New York: Fitch Ratings has announced that it is maintaining its evaluation of the US credit rating at the maximum level of AAA, with a stable outlook, a decision that comes two weeks after Standard & Poor's downgraded US bonds to AA+.

The confirmation of the AAA rating reflects the fact that 'the key pillars of US's exceptional creditworthiness remains intact: its pivotal role in the global financial system and the flexible, diversified and wealthy economy that provides its revenue base', Fitch said in a statement on Tuesday.

'Monetary and exchange rate flexibility further enhances the capacity of the economy to absorb and adjust to 'shocks',' the agency said.

Investors and analysts are paying very close attention to the steps that the main rating agencies take after S&P's Aug 5 downgrade of US sovereign debt, which followed the acrimonious political battle in Washington over raising the debt ceiling.

S&P's decision last week sparked a wave of instability on the New York Stock Exchange, which spread to the world's main financial markets and sent their main indicators into a tailspin.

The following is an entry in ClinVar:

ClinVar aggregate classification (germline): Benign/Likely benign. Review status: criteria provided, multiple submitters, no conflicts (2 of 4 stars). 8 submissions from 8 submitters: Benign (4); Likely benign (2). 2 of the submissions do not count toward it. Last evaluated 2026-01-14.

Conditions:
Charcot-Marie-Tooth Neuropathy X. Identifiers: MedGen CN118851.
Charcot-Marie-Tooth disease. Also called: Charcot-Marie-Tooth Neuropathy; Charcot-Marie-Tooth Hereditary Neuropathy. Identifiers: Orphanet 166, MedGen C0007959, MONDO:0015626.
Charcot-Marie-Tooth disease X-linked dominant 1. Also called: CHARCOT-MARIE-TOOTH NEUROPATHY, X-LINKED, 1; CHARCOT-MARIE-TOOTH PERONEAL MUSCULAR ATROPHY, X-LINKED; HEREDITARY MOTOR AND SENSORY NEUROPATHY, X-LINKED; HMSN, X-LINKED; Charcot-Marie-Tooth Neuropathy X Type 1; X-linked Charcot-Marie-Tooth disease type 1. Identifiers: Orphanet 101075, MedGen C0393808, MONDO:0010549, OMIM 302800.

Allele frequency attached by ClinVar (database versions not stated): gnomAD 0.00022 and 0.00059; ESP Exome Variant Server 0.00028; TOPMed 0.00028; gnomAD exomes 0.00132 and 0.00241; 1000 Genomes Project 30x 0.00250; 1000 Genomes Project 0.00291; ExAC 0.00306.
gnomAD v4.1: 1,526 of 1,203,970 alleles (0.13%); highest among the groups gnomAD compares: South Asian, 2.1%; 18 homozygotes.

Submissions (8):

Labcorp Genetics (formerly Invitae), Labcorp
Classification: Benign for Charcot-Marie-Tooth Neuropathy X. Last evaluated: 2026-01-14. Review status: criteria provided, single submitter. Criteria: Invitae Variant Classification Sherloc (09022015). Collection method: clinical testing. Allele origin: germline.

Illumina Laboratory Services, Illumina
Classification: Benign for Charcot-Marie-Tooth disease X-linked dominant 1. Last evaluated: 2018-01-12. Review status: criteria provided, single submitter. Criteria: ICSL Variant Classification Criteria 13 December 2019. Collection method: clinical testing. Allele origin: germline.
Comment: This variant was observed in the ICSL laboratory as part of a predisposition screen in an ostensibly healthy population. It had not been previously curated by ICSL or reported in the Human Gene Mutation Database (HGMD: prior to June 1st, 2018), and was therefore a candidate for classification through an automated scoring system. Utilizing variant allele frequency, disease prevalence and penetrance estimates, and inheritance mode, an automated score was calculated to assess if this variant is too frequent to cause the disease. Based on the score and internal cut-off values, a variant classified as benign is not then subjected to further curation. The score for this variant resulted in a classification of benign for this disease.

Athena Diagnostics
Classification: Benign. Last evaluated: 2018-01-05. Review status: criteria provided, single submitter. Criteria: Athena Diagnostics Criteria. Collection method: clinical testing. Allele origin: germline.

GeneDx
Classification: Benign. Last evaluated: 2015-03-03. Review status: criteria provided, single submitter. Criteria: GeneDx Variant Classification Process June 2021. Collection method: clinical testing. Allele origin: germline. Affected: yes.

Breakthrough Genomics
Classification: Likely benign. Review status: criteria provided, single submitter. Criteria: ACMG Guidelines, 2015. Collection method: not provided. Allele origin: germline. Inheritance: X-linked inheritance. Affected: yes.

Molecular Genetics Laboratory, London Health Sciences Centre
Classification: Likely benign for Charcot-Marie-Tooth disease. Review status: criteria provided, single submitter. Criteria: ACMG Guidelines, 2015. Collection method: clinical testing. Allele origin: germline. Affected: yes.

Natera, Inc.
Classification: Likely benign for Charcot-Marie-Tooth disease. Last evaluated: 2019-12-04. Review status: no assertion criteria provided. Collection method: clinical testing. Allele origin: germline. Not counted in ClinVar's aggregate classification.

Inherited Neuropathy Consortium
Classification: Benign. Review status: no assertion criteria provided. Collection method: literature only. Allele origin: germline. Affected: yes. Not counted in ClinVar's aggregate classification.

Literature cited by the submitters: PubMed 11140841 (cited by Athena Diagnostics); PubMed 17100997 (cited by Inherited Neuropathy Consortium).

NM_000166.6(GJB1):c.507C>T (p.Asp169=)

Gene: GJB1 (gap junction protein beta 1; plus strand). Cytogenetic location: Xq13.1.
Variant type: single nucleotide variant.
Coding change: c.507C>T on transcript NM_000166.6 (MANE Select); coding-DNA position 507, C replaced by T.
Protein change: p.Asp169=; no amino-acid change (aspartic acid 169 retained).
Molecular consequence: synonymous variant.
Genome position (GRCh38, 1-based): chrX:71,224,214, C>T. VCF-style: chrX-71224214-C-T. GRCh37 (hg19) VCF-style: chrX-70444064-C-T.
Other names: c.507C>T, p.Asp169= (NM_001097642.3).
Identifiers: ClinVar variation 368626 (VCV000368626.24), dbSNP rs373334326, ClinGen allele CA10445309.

Despite the fact that Fitch decided to keep its AAA rating for the US, it warned that it would review that rating once it analyzes the results of the deliberations of the bipartisan congressional 'super committee' tasked with further reducing the deficit, the results of which should become known in late November.

In addition, the agency said that it will analyze the US macroeconomic prospects both in the short and medium terms at the end of this year.

Meanwhile, the other major rating agency, Moody's, decided Aug 2 to maintain its maximum rating for the US, but it assigned a 'negative' outlook to the country, and six days after that it issued another alert that it could reduce the country's sovereign debt rating before 2013 if Washington does not adopt new measures to achieve a greater reduction of the deficit.

(Agencies)